Mass. Town Honors World Champion Black Cyclist
ED GORDON, host:
We all know one big name in American cycling: Lance Armstrong won the Tour de France for a record-setting seven consecutive years. But how many people remember the name Marshall Major Taylor?
Taylor was the first African-American world champion bicycle track racer, and the second American world champ in history. This was back in the 1890s. And now Taylor's adopted hometown of Worcester, Massachusetts is working hard to remind the world of his legacy.
Sean Cole explains how.
SEAN COLE reporting:
One of the people working the hardest is Lynne Tolman.
Ms. LYNNE TOLMAN (Board Member, Major Taylor Association): So this is Worcester Center Boulevard.
COLE: She's a board member of the Major Taylor Association.
Ms. TOLMAN: And where it stops curving and goes straight, it's just been renamed Major Taylor Boulevard.
COLE: Oh, there it is. Major Taylor Boulevard.
Ms. TOLMAN: Yeah. Nice big signs. Big, bold letters.
COLE: Tolman also took me up a steep, steep hill on George Street where Taylor used to train. Oh, my God.
Ms. TOLMAN: Yeah. I mean, the car engine, you can hear, has trouble.
COLE: She co-organizes a 500-foot bike race straight up that hill every year. Part of the proceeds will help a monument for Taylor at the local library.
Ms. TOLMAN: For now, the Garden Club has planted flowers in the circle where the sculpture wall will go.
COLE: It's a long time coming; Taylor was world champ in 1899. The second Black international sports star behind boxer George Dixon. He retired in 1910 and died two decades later, penniless from bad business deals and all but forgotten.
Ms. TOLMAN: Here's a guy who broke the color barrier in sports half a century before Jackie Robinson. And we think it's a shame that this trailblazer isn't remembered.
COLE: Taylor was born Marshall Taylor in 1878. He got the nickname Major doing bike stunts in a soldier's outfit in Indiana where he grew up. He moved to Worcester with his coach when he was 17 and found it to be a lot friendlier than the Midwest.
Ms. TOLMAN: He was allowed to join the YMCA in Worcester, which he had never been allowed to do in Indiana because of his color. And he wrote in his autobiography that he was pleased beyond expression about that.
COLE: Taylor was already champion of the black circuit by then, but the League of American Wheelmen had barred blacks from racing whites. Still, Taylor drew crowds. He was called the Worcester Whirlwind and the Colored Cyclone. And so the league made an exception, much to the chagrin of many whites.
Ms. TOLMAN: He would be on the road on the racing circuit and couldn't get a hotel room, couldn't get a meal because of the color of his skin. He raced on an empty stomach more than once.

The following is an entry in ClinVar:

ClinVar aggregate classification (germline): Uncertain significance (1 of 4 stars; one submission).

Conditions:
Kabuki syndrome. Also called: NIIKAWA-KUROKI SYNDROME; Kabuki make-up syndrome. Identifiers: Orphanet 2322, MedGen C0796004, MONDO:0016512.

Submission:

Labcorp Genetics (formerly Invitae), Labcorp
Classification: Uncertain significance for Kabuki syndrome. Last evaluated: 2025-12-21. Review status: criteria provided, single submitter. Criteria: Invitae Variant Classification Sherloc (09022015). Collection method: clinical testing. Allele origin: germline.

COLE: White riders threatened Taylor and even attacked him, and yet he never complained or called the police. Gloria Hall(ph), who owns the house where Major Taylor once lived, says he stuck to his principles, religious and otherwise.
Ms. GLORIA HALL: He would never race on Sunday, and he held to that for most of his cycling career.
COLE: I talked with Hall outside the house. She says Taylor bought it through a white lawyer and that the others on the block didn't know who their new neighbor was until he moved in.
Ms. HALL: They were in uproar. They came to him and wanted to buy the house back from him. And, of course, he said no.
COLE: Can I see the inside?
Ms. HALL: Sure.
COLE: Hall bought the house more or less because it belonged to Taylor. In fact, she's restoring it to the way it looked back then. She says she wants to put a plaque out front. She also says that when first bought the house, she found what could be Major Taylor's sneaker.
Ms. HALL: And I wonder if this was his sneaker. I was looking at it and trying to figure out the physical size of his foot. You know, I said, well, maybe this was his, maybe not.
COLE: You should just say it's his sneaker.
Ms. HALL: I know. It's his, yeah.
(Soundbite of laughter)
COLE: It's quite something in Worcester to be able to say you own the house where Major Taylor lived.
Ms. HALL: My kids think it's kind of cool too. See kids will be talking to other kids about it. I mean, because they are doing some things in the Worcester public schools about Major Taylor.
COLE: Specifically, a whole curriculum on Taylor's life, written by retired third grade teacher Jenny Walsh(ph). She says her black students stood a little taller after learning about Taylor.
Ms. JENNY WALSH: Which was really nice. When you walk into a building in downtown Worcester and all you see is white males up there on the walls because those are the heroes.
If you want to tell black children that they're important, you have to have pictures of important black people up there too.
COLE: That's what the future monument is about and the banner emblazoned with Taylor's photo outside the historical museum, and even a display at the local Applebee's. But one of the most direct links I found to Taylor in Worcester was at Jenny Walsh's house. Her mother-in-law lived down the street from Taylor and said he was always a gentleman.
For NPR News, I'm Sean Cole.
GORDON: One note: there's even a blues song about Major Taylor. He Never Raced on Sunday by Colorado Blues Singer Otis Taylor - no relation - who's also a cyclist. Take a listen.
(Soundbite of song, He Never Raced on Sunday)
Mr. OTIS TAYLOR (Musician): (Singing) He never raced, I'll never race on Sunday. He never raced, he never raced on Sunday. Major Marshall Taylor, Major Marshall Taylor, fastest man alive. World, world, world champion, say world bicycle racing champion. I said world, world champion. World bicycle racing champion. He never raced, never raced on Sunday.
GORDON: Thanks for joining us. That's our program for today. To listen to the show, visit npr.org.